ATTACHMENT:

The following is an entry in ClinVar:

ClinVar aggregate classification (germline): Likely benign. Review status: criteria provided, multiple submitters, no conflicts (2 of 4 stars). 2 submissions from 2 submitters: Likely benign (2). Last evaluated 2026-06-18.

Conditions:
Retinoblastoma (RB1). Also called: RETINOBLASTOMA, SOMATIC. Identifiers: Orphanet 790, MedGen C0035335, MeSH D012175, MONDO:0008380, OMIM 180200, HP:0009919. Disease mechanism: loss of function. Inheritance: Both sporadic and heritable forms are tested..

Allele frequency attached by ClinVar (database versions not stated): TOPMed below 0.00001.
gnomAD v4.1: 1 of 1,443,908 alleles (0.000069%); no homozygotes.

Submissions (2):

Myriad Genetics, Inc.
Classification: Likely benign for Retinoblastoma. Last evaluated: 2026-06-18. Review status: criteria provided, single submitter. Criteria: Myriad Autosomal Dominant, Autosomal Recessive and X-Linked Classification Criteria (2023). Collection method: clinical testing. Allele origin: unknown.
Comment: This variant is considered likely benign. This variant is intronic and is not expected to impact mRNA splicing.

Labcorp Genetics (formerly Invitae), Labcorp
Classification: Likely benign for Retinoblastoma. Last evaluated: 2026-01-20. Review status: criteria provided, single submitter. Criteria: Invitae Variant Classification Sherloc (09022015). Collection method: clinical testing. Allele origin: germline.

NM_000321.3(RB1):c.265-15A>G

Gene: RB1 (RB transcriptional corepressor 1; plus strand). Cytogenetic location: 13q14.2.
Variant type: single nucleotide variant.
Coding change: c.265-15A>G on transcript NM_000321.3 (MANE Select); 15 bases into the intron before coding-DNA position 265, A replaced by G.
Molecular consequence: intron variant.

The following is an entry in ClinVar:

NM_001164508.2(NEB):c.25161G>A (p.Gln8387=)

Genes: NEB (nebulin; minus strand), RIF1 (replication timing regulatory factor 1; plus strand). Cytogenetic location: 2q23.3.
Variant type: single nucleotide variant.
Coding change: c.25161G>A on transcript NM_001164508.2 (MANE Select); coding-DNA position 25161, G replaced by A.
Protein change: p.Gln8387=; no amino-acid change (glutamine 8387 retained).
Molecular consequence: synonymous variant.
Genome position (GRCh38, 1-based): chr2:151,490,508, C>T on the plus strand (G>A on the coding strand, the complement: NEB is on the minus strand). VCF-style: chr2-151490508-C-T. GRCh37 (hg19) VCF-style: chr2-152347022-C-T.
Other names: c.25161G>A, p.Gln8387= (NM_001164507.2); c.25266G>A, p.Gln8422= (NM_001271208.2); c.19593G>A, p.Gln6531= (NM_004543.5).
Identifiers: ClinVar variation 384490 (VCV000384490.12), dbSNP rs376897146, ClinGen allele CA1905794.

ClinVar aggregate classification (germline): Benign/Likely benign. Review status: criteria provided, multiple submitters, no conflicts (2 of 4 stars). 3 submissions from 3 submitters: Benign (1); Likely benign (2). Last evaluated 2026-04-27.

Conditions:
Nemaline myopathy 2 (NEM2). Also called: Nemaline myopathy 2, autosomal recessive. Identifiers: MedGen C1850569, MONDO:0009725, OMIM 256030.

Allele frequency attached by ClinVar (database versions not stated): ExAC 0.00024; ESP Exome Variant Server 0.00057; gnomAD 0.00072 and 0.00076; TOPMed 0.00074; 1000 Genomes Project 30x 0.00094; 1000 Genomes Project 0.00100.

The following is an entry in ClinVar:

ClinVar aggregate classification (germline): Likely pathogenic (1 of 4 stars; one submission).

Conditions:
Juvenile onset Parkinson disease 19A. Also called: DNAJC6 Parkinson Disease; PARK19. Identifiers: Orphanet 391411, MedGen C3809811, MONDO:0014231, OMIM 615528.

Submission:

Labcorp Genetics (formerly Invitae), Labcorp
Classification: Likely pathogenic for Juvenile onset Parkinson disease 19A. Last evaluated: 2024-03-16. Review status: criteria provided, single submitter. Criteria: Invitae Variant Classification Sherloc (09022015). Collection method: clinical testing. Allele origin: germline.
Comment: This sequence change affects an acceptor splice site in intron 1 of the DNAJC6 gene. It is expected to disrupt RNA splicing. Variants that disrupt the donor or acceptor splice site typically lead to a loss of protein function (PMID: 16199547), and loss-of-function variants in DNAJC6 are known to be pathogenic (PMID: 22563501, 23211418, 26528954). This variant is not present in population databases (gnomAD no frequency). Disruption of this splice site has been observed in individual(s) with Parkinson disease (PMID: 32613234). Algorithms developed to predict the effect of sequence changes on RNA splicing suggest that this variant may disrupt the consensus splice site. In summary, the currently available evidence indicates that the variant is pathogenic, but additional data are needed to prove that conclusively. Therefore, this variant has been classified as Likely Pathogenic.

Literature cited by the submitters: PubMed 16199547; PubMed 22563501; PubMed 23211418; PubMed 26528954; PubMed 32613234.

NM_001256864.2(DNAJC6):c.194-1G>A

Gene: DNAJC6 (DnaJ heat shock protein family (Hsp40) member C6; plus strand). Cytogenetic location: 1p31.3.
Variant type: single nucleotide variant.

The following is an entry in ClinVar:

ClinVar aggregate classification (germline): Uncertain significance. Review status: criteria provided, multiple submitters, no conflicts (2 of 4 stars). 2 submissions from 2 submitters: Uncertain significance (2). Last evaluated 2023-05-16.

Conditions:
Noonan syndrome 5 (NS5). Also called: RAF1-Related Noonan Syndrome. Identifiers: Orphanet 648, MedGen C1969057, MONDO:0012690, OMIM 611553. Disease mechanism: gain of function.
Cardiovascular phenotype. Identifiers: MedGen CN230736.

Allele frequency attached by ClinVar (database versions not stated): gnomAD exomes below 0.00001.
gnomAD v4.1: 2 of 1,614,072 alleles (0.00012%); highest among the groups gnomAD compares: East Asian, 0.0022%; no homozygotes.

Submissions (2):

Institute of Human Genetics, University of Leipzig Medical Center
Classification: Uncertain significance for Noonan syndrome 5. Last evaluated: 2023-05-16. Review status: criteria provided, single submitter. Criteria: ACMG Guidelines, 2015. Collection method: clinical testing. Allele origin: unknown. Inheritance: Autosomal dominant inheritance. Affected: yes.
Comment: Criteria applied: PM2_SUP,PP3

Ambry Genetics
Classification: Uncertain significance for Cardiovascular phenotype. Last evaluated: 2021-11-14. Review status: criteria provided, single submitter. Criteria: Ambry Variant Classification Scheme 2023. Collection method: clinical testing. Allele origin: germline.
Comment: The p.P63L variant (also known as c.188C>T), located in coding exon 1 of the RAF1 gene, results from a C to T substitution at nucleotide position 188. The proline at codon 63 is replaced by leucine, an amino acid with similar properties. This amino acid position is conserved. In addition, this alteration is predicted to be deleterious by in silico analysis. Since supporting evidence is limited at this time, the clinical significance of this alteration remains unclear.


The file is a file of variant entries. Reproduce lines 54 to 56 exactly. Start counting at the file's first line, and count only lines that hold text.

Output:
Comment: Criteria applied: PM2_SUP,PP3

Ambry Genetics
Classification: Uncertain significance for Cardiovascular phenotype. Last evaluated: 2021-11-14. Review status: criteria provided, single submitter. Criteria: Ambry Variant Classification Scheme 2023. Collection method: clinical testing. Allele origin: germline.